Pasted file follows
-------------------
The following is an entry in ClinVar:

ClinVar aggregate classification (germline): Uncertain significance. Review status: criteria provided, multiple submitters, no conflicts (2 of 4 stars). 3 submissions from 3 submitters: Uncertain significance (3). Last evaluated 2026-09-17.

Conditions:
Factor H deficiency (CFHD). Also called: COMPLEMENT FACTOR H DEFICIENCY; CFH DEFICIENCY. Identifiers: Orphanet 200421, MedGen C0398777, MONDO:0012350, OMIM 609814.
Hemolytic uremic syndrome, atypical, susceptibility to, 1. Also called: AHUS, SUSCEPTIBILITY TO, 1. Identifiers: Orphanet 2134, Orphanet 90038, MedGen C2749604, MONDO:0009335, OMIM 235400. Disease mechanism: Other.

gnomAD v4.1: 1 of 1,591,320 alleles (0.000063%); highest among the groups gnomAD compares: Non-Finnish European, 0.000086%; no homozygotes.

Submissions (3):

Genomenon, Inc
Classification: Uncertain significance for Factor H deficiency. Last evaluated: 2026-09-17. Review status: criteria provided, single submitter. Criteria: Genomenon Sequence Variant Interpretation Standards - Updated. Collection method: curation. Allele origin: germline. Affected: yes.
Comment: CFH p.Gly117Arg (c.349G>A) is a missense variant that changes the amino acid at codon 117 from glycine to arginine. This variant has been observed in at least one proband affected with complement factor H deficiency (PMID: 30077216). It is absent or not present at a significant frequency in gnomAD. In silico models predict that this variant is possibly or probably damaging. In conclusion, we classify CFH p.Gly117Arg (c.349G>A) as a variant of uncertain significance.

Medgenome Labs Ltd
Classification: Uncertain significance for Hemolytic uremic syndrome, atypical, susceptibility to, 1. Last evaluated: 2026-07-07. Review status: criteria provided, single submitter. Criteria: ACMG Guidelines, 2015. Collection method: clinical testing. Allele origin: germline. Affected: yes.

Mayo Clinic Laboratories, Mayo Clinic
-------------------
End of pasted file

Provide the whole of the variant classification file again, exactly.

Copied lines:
The following is an entry in ClinVar:

ClinVar aggregate classification (germline): Uncertain significance. Review status: criteria provided, multiple submitters, no conflicts (2 of 4 stars). 3 submissions from 3 submitters: Uncertain significance (3). Last evaluated 2026-09-17.

Conditions:
Factor H deficiency (CFHD). Also called: COMPLEMENT FACTOR H DEFICIENCY; CFH DEFICIENCY. Identifiers: Orphanet 200421, MedGen C0398777, MONDO:0012350, OMIM 609814.
Hemolytic uremic syndrome, atypical, susceptibility to, 1. Also called: AHUS, SUSCEPTIBILITY TO, 1. Identifiers: Orphanet 2134, Orphanet 90038, MedGen C2749604, MONDO:0009335, OMIM 235400. Disease mechanism: Other.

gnomAD v4.1: 1 of 1,591,320 alleles (0.000063%); highest among the groups gnomAD compares: Non-Finnish European, 0.000086%; no homozygotes.

Submissions (3):

Genomenon, Inc
Classification: Uncertain significance for Factor H deficiency. Last evaluated: 2026-09-17. Review status: criteria provided, single submitter. Criteria: Genomenon Sequence Variant Interpretation Standards - Updated. Collection method: curation. Allele origin: germline. Affected: yes.
Comment: CFH p.Gly117Arg (c.349G>A) is a missense variant that changes the amino acid at codon 117 from glycine to arginine. This variant has been observed in at least one proband affected with complement factor H deficiency (PMID: 30077216). It is absent or not present at a significant frequency in gnomAD. In silico models predict that this variant is possibly or probably damaging. In conclusion, we classify CFH p.Gly117Arg (c.349G>A) as a variant of uncertain significance.

Medgenome Labs Ltd
Classification: Uncertain significance for Hemolytic uremic syndrome, atypical, susceptibility to, 1. Last evaluated: 2026-07-07. Review status: criteria provided, single submitter. Criteria: ACMG Guidelines, 2015. Collection method: clinical testing. Allele origin: germline. Affected: yes.

Mayo Clinic Laboratories, Mayo Clinic